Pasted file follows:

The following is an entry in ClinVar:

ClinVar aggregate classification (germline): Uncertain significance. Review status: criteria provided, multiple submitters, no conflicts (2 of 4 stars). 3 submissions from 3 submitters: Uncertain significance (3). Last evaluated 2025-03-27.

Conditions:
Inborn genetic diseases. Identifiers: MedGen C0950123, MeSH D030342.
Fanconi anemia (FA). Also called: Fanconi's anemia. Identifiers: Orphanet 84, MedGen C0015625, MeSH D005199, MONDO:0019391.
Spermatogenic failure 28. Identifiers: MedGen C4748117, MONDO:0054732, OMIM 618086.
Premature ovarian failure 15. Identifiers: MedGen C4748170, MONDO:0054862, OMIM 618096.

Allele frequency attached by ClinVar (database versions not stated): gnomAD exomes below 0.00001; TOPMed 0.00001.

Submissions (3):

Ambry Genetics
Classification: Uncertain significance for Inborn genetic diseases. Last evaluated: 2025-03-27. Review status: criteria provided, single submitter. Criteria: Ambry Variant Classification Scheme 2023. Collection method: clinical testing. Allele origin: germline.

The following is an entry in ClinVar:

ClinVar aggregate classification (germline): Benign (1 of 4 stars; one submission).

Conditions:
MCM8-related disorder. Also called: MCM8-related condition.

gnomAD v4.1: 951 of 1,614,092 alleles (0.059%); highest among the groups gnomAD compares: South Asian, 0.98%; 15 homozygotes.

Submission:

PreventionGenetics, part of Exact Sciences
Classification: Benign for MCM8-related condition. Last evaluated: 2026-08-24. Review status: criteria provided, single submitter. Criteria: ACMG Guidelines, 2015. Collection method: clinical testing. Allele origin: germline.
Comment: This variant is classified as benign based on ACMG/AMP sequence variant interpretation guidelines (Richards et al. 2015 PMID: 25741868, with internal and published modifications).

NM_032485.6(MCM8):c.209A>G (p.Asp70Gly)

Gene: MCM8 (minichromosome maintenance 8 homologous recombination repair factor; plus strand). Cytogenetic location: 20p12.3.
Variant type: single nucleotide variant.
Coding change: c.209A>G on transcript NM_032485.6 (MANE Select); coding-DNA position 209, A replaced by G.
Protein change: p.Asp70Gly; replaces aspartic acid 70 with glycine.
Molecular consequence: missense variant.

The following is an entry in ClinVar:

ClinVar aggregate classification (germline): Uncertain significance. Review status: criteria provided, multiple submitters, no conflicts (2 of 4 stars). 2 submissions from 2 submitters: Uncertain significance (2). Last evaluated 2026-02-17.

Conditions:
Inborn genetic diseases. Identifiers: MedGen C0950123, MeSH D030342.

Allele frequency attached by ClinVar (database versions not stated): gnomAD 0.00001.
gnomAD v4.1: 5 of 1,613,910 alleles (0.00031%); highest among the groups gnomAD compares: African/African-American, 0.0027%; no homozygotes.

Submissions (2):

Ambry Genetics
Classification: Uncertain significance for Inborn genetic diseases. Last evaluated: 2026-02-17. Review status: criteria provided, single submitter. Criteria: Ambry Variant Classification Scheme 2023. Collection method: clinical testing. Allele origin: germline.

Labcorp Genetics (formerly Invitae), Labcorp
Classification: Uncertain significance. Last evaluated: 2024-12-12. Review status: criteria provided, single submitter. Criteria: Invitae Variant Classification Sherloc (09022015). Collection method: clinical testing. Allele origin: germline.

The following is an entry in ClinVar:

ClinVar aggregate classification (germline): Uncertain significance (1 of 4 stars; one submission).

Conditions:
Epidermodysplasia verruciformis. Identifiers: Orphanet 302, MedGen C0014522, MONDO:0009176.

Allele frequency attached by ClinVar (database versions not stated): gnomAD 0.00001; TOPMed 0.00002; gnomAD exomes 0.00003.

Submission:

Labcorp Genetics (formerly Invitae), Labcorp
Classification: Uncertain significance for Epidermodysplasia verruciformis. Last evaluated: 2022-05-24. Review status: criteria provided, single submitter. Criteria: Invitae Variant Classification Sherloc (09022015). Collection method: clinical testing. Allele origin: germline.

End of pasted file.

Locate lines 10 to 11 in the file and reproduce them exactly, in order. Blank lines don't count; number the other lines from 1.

Ambry Genetics
Classification: Uncertain significance for Inborn genetic diseases. Last evaluated: 2025-03-27. Review status: criteria provided, single submitter. Criteria: Ambry Variant Classification Scheme 2023. Collection method: clinical testing. Allele origin: germline.